Despite the Nazi Party’s best efforts to exert control on women’s fashions in Germany before the war, most women continue to dress as they please, refusing to adopt either the Trachtenkleidung folk costume, or organizational uniforms. Once fabric shortages begin in Germany, even after joining one of the many auxiliary services in operation, such uniforms are often non-existent and membership is denoted purely by an armband.
An iconic piece of clothing, at least in Britain, is the pinny: an apron or pinafore that goes over clothes to protect them whilst working. Coupled with a headscarf and rollers, this is the archetypal look of the working-class British housewife. Most women adopt men’s working clothes when in factories, or working the land, both for practicality and warmth. In Germany, the wearing of trousers by women outside work causes a major scandal and is made illegal in certain areas, although by 1944 Heinrich Himmler insists that charges should not be brought against ladies flouting this rule.
As with men’s titfers, women’s hats are not subject to rationing, although headscarves are because of their fabric requirements. Turbans and headscarves are popular as work wear, as they protect the hair from dirt and becoming entangled in machinery. They also become more common as the price of women’s hats escalates as materials run short. Snoods (crocheted or knitted hair nets) are also very popular for controlling long hair, as they can be worn for both day and evening, with a little dressing up. Berets are considered to be very stylish, too. The heels on women’s shoes in Britain are limited to a height of two inches, and in America, one inch, with wedge heels making their first appearance.
Women’s hairstyles also change as the war progresses, with new careers and shortages of shampoo and cosmetic products, such as setting lotion, all playing a role in moving to more practical, yet oddly still glamorous, hair-dos. Everyone who can afford one has a permanent wave. Short hair is fashionable if serving in the women’s auxiliary forces.
Even if a woman has long hair, it is usually worn up during the day. Celebrities are recruited to promote the use of certain styles, including film actress Veronica Lake. Famous for her much copied, draped-over-one-eye, peeka-boo look, Lake is brought in to convince young women to use the victory roll, a voluptuously-coiled hairstyle supposedly named after fighter pilots’ celebratory maneuvers, largely to prevent workplace accidents. Elaborate quiffs are standard at the start of the war, although by 1944 a sleeker, “flat top” style is introduced that does away with all the complicated curls and high-rise hair.
By the 1930s, the use of make-up is no longer seen as particularly tawdry or tarty, except in Nazi Germany. A well-groomed girl uses face powder, rouge, lipstick, and mascara, if she can get them. Nail varnish disappears by 1943, and lipstick becomes increasingly hard to come by, partly due to a shortage of ingredients but also because of the cost as a result of various luxury item taxes. Leg make-up, proprietary and home-made, also becomes popular as stockings become notoriously scarce, and women increasingly wear socks as an alternative. Women are encouraged to take great care over their appearance by the powers that be, in order to maintain male morale…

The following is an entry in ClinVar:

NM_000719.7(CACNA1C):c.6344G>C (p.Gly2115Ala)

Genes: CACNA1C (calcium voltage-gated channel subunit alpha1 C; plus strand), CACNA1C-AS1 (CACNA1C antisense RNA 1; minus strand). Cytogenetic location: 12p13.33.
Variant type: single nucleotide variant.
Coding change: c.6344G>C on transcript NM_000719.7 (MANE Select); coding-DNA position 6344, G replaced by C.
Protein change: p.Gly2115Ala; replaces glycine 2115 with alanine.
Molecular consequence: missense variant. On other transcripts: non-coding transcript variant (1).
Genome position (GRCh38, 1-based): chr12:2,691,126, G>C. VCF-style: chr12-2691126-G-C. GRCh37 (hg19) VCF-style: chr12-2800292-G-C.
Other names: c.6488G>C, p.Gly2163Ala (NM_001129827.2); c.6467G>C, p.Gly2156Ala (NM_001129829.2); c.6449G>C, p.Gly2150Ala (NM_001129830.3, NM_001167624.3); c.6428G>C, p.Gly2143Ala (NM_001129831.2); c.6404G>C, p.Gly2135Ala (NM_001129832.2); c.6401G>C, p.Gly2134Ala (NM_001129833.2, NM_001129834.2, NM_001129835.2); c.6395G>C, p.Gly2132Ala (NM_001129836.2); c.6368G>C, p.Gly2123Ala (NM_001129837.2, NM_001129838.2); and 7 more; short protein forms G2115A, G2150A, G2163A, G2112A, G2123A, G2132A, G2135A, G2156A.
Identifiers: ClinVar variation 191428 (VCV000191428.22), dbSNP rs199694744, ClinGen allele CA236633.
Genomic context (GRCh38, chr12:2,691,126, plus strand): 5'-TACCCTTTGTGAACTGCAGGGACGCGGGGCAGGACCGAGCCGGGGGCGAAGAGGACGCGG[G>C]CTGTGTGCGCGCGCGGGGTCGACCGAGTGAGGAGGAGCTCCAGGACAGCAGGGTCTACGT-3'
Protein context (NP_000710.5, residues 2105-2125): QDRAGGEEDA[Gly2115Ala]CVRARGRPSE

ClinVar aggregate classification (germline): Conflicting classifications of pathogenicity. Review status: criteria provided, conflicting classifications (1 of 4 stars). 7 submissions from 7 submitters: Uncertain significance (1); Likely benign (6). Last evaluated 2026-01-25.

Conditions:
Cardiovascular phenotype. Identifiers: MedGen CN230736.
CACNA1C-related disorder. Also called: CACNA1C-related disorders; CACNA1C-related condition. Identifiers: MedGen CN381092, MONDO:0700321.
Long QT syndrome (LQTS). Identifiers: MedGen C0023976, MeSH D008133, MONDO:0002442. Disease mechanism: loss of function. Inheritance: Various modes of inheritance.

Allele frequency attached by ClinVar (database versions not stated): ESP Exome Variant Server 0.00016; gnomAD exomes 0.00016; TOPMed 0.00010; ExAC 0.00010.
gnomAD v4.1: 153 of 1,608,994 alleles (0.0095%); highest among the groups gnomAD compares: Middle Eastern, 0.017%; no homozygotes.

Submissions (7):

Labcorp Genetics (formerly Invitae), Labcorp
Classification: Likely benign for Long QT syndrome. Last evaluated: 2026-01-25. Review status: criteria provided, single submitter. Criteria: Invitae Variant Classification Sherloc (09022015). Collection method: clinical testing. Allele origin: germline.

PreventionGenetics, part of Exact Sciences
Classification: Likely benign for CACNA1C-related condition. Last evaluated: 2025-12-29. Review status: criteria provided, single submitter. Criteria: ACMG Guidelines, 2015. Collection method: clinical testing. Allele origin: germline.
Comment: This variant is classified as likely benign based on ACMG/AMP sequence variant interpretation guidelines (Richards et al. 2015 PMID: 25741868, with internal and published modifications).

Putting on a Show
Maintaining morale is essential during times of national strife and radio, newspapers, magazines, and the cinema all have a role to play in lifting a nation’s spirits whilst at the same time carefully juggling the need to keep the populace informed of current events.
Hot to Trot
Dancing is one of the two most popular pastimes in Britain during the war, although the rather staid foxtrot is gradually replaced with more exotic dances from the United States, brought over by the newly-arrived troops. One of the most popular with young Americans, and later their British counterparts, is the Lindy Hop which first appears around 1935. Allegedly named after aviator Charles Lindbergh, it develops from earlier African-American dance styles. The Hop manages to maintain its prominence throughout the war even with the advent of later dances, such as the Jitterbug. The Swing Era also begins around the same time, with “big band” music reaching the height of its popularity as the war progresses.
Instrumental Big Band music aside, Allied songs during the war fall roughly into three main categories: wistful and romantic love-songs, uplifting and stirring patriotic anthems, and light-hearted or bizarre comedic ditties. Frequently the same song is covered by numerous artists on both sides of the Atlantic, and all countries have their own particular favorites. In America, Bing Crosby, The Andrews Sisters, Ella Fitzgerald, and Benny Goodman are household names, whereas in Britain, Gracie Fields, Vera Lynn, George Formby, and Joe Loss are more familiar. In France, Édith Piaf, Maurice Chevalier, and Tino Rossi entertain those living under the occupation, while Josephine Baker keeps watch for the Allies.
Germany, however, has far more conventional tastes in music, at least officially. Hitler hates jazz, and the socially approved music of the Third Reich includes works by Richard Wagner, Richard Strauss, and Carl Orff, although Swedish songstress Zarah Leander is a favorite of the German soldiers.